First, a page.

Serial Peripheral Interface (SPI) output driver chips are popular with embedded designers because they provide multiple (typically eight) outputs without using any CPU I/O pins. The chips accept output commands over the CPU’s SPI bus and pass on diagnostic information regarding output opens and shorts to supply or ground over SPI lines.
However, most applications require a random mix of inputs and outputs. So, a chip that provides such a random I/O mix that could be processed by the CPU over the SPI bus would be a boon for embedded designers. But most of the chips provide only outputs or inputs, not a random mix, forcing designers to live with many unused input and output pins.
This idea explains how to adapt a standard octal relay driver (the L9822 from STMicroelectronics) to provide a random I/O mix at its output pins, though designers can apply the concept to any equivalent chip. The scheme uses the chip’s “diagnostic status” feature, which identifies “load open circuit” as well as “short circuit to ground” faults and notifies the CPU over the SPI bus. This feature can be used to sense high-side digital inputs and low-side digital inputs.
Figure 1 illustrates the concept. In Figure 1a, an on-board pull-up resistor acts as the dummy load for the output pin, which needs to sense a high-side digital input. External switch S1 is connected between the dummy load and the output pin. To sense the status of S1, the output pin must be programmed at a high logic level (the output driver switch remains off). When S1 is ON, the diagnostic status shows an absence of a load open-circuit fault. When the switch is OFF, the diagnostic status indicates the presence of load open-circuit fault.
Figure 1b shows how to connect a low-side digital input (S2) to an output pin of the L9822. Again, the output pin is maintained off. If S2 is off, the diagnostic status will not indicate any fault. If S2 is on, the chip diagnostic status will indicate a short-to-ground fault.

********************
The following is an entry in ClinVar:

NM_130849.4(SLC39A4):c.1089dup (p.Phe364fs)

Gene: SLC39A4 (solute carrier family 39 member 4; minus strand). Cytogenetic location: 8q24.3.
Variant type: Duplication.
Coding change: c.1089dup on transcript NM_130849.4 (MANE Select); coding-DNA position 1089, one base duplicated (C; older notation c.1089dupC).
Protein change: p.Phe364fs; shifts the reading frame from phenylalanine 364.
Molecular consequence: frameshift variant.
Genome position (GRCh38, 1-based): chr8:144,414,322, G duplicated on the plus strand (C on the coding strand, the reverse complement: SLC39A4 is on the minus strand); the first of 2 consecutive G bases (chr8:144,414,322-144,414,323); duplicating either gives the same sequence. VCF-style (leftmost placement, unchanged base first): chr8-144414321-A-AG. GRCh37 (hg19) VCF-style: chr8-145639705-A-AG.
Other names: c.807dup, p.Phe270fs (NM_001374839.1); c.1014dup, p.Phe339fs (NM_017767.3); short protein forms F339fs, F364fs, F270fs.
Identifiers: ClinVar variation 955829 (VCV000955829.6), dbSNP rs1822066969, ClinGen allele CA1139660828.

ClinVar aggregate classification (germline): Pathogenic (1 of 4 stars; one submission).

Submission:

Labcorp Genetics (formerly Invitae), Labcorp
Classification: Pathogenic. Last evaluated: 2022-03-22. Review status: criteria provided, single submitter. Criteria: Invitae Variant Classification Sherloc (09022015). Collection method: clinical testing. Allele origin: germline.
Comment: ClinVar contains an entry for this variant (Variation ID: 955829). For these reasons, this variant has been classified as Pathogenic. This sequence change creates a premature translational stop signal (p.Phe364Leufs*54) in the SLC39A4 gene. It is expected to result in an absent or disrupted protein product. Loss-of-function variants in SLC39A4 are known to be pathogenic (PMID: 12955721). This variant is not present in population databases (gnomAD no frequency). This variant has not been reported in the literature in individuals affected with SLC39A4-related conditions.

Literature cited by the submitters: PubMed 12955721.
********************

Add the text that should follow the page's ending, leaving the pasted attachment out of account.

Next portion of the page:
Consequently, both high-side and low-side switches can be read as digital inputs using the chip’s output pins. Also, the inherent transient protection provided in the chip’s output circuit comes in handy for automotive applications. Designers of automotive systems need not worry about level shifting from 12 V to 5 V as required during conventional input interfacing to the CPU pins. Figure 2 shows the flow charts for the two versions.
A word of caution is needed before you apply this idea to high-current output chips (a few amperes). The pull-up resistor will have to drain considerable current, slightly above the open-circuit current threshold of such a chip. Typically, this may run into several tens of milliamps for a chip with, say, a 5-A current capacity. Such a large current drain may not be acceptable in many applications. This is not a problem for chips like the L9822, which are rated for driving a few hundred milliamps and thus can easily allow pull-ups draining a only a few milliamps. (Its open-circuit current threshold is 1 mA.)